Politics

Rep. Bachmann holds breakfast chat in San Rafael

Thursday, September 15, 2011

One of the more conservative candidates for president came to liberal Marin County on Thursday to raise money.

Michele Bachmann held a breakfast fundraiser at a home in San Rafael. Bachmann was a front-runner at one time in the Republican race for the White House.

Around 160 enthusiastic supporters cheered Michele Bachmann at the home of Tea Party organizer Sally Zelikovsky, who introduced the Republican candidate to a crowd who knew her stump speech by heart.

"Barack Obama will be a one-term president," Bachmann told the group.

She hit the familiar themes of lower taxes and less regulation during her appearance on Thursday.

"As President of the United States, I won't rest until we repeal Obamacare," Bachmann said. She criticized President Obama's jobs bill as more stimulus spending, which she called a failure.

"It gave us Solyndra," Bachmann said. "Wasn't that great? We got Solyndra."

Bachmann told the audience the key to turning the country around was lower taxes and less regulation.

"Underneath this brown jacket is a titanium spine," Bachmann said. "I want to pass the mother of all repeal bills."

The owner of a manufacturing company asked Bachmann what industries she would support with government spending.

"Pick one -- aerospace, communications, Internet -- any one of those industries was heavily subsidized by the government," the supporter said.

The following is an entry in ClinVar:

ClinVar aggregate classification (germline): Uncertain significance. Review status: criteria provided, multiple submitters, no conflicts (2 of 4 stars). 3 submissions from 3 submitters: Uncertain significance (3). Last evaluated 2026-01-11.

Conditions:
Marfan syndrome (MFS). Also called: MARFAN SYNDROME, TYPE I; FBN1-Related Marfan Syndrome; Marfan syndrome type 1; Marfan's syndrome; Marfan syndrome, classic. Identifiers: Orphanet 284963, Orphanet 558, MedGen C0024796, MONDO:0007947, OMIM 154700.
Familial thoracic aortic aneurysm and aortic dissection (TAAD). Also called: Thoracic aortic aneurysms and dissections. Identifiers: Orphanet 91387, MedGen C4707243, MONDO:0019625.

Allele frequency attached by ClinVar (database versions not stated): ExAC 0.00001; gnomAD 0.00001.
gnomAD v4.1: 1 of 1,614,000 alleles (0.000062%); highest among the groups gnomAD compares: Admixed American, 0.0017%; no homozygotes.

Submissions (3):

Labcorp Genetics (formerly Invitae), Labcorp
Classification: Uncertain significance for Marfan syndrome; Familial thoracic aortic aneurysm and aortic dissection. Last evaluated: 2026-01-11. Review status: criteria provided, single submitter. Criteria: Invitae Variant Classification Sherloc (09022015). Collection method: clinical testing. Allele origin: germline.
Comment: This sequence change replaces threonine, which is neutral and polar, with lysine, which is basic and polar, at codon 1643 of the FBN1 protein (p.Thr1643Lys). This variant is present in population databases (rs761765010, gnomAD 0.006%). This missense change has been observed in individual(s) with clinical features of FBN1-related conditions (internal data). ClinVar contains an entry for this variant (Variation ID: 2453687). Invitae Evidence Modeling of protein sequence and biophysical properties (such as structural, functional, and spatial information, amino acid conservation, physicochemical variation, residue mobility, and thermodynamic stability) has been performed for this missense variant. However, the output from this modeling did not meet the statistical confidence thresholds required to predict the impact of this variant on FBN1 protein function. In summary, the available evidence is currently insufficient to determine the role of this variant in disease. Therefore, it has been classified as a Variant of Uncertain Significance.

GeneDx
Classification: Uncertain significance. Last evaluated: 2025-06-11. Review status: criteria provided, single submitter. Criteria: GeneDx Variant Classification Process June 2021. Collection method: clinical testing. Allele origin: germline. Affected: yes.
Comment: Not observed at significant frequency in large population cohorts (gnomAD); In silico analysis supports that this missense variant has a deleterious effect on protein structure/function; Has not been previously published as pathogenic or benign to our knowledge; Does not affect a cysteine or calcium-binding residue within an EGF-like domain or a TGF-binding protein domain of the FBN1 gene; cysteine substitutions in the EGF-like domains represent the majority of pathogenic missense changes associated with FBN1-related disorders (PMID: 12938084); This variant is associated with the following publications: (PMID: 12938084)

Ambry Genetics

Bachmann said there was a place for government investment. She mentioned the space industry, but didn't elaborate.

"All of the tax variables are wrong," Bachmann said. "The taxing variables are wrong. The regulatory variables are wrong."

After the breakfast event, ABC7 asked Bachmann the same question.

"I think a good example is the space industry, and there's a lot more we can look at," Bachmann said.

When we asked Bachmann to elaborate, she said "I'll just leave it at space."

"That's a longer issue, and I don't want to give a flip off-the-cuff answer because it's a lot more involved," Bachmann said.

Outside the home, reporters asked about Gov. Rick Perry's description of Social Security as a Ponzi scheme.

"My opinion is the federal government needs to keep the promise that it made to people who are currently on the Social Security system," Bachmann said.

Bachmann also charged at Perry's claim that building a fence around the border isn't a realistic idea.

"I don't agree with that that," Bachmann asserted. "I think we need to secure our southern border, and we need to build a fence."

Bachmann also disagreed with Perry's call for HPV vaccinations for Texas school girls, which she said was "an abuse of power, which the governor admitted he did make a mistake."

It's becoming a familiar pattern: Bachmann's front-runner status started slipping the day Perry decided to run for president, and ABC7's political analyst believes social conservatives are choosing Perry because of his gender.

"When they could have somebody who was a strong male figure, like Gov. Perry, I think it was pretty clear they were going to abandon Michelle Bachmann," said Prof. Bruce Cain, Ph.D.

Zelikovsky, a Tea Party organizer, disagrees.

"When you consider a large proportion of Tea Party leaders are women, I think that's antiquated," Zelikovsky said. "I don't think anybody thinks that way anymore."

Just four years ago, Hillary Clinton's supporters on the other side of the political spectrum were complaining of sexism derailing her campaign. Cain said Bachmann could win in Iowa, but the only way she climbs back into serious contention is if Perry falls.

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michele bachmann, san rafael, politics, mark matthews
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